There’s a church not far from our Roanoke office that, from one vantage point, looks like it’s tucked at the bottom of Bent Mountain, and heading down 221 South it looks like a painting. I can’t get a picture that comes close to capturing it. Sometimes I drive out of my way to see the view.
Of course, there are stop lights and strip malls, a little traffic and some boring office buildings. But you forget about those things when you see the towering, expansive ridge up over and around the white steeple and red bricks.
There’s one time, though, when you get to see none of that. Sometimes the mountains are entirely covered by mist and fog. So you just see the stop lights and strip malls, the church, the school. You’re just on any old suburban road. The beauty and glory is hidden.
A lot of life is like that. Things are cloudy. Maybe it’s not all darkness, but it’s not bright. It can hit you in many ways. Raising kids, working a job, loving your neighbor–all these things are acts of great dignity and glory, but they don’t always feel glorious. Sometimes all the good parts of life feel obscured. There’s even a medicalized name for not getting any satisfaction from things you used to be able to enjoy: anhedonia.
But you don’t have to have that complete sense of the loss of all the joy and glory of life to sometimes just feel like it’s far away, to feel like the glory and wonder of life is obscured.
Living life without the old addiction is like that. Nothing feels very good. Abstinence, in itself, doesn’t bring many feelings of joy in the short-term. Other things feel this way – continuing to work on a marriage without much hope, eating normally after an eating disorder, or chipping away at massive financial debts. Every day is a foggy day.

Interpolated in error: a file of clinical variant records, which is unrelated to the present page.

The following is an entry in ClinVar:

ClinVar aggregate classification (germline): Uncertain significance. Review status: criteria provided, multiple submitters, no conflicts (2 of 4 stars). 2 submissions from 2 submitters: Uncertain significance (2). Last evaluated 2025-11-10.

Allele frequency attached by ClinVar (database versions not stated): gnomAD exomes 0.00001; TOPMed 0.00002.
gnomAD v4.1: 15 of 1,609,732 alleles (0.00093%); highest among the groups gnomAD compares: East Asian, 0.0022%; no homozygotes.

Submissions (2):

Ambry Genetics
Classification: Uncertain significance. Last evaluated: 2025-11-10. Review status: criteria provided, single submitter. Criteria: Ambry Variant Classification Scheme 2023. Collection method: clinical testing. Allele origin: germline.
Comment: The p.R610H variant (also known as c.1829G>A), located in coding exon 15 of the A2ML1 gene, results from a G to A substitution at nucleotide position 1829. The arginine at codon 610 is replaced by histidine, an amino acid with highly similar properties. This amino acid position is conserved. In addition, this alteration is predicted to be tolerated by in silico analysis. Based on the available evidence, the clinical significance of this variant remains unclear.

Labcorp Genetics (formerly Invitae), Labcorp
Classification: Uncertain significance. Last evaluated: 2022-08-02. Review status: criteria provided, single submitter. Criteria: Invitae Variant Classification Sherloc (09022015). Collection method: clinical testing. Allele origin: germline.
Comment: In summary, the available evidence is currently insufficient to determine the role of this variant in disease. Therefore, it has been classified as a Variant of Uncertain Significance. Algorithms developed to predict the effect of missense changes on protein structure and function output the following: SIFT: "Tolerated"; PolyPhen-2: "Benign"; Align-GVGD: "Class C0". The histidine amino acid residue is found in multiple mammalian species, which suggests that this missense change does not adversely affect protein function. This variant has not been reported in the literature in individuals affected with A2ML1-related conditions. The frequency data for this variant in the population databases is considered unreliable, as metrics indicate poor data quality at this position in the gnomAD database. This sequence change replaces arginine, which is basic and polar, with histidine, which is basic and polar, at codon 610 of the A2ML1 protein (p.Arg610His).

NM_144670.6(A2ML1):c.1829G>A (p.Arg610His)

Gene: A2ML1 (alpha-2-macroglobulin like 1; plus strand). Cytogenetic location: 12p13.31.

These kinds of situations remind me of a verse I read recently, where the prophet Elisha prays for a people who have no hope and have great fears for their future. The look out ahead of them and see nothing good, no glory.
“‘Open his eyes, Lord, so that he may see.’ Then the Lord opened the servant’s eyes, and he looked and saw the hills full of horses and chariots of fire all around Elisha” (2 Kings 16:17).
God answered Elisha’s prayer, and gave the fearful servant a glimpse of the unseen world, a world usually hidden from him, a world of glory and grandeur, where, despite appearances, God was still on the throne. There was an invisible army supporting a small, fearful, and hopeless people.
Seeing through the veil made it clear: though it might be through many tribulations, the kingdom would come. In some mysterious way, in the end, all must be well. The sun would shine again, the mist would clear, and there would be good things, there would be glory in full view.